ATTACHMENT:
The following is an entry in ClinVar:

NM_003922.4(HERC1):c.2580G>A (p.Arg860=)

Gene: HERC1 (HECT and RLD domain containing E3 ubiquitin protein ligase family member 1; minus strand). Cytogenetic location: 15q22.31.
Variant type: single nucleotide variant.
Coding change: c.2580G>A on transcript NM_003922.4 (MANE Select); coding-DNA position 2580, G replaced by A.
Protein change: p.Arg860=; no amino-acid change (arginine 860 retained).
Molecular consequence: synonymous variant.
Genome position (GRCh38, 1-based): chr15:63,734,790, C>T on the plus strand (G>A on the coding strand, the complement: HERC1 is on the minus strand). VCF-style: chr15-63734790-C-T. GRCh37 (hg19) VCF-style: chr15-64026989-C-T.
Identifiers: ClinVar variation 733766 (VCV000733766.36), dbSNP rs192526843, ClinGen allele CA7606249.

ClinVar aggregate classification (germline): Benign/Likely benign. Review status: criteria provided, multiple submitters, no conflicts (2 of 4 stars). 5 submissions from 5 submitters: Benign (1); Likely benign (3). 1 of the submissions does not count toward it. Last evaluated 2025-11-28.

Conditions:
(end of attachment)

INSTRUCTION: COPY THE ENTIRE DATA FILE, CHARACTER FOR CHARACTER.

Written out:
The following is an entry in ClinVar:

NM_003922.4(HERC1):c.2580G>A (p.Arg860=)

Gene: HERC1 (HECT and RLD domain containing E3 ubiquitin protein ligase family member 1; minus strand). Cytogenetic location: 15q22.31.
Variant type: single nucleotide variant.
Coding change: c.2580G>A on transcript NM_003922.4 (MANE Select); coding-DNA position 2580, G replaced by A.
Protein change: p.Arg860=; no amino-acid change (arginine 860 retained).
Molecular consequence: synonymous variant.
Genome position (GRCh38, 1-based): chr15:63,734,790, C>T on the plus strand (G>A on the coding strand, the complement: HERC1 is on the minus strand). VCF-style: chr15-63734790-C-T. GRCh37 (hg19) VCF-style: chr15-64026989-C-T.
Identifiers: ClinVar variation 733766 (VCV000733766.36), dbSNP rs192526843, ClinGen allele CA7606249.

ClinVar aggregate classification (germline): Benign/Likely benign. Review status: criteria provided, multiple submitters, no conflicts (2 of 4 stars). 5 submissions from 5 submitters: Benign (1); Likely benign (3). 1 of the submissions does not count toward it. Last evaluated 2025-11-28.

Conditions: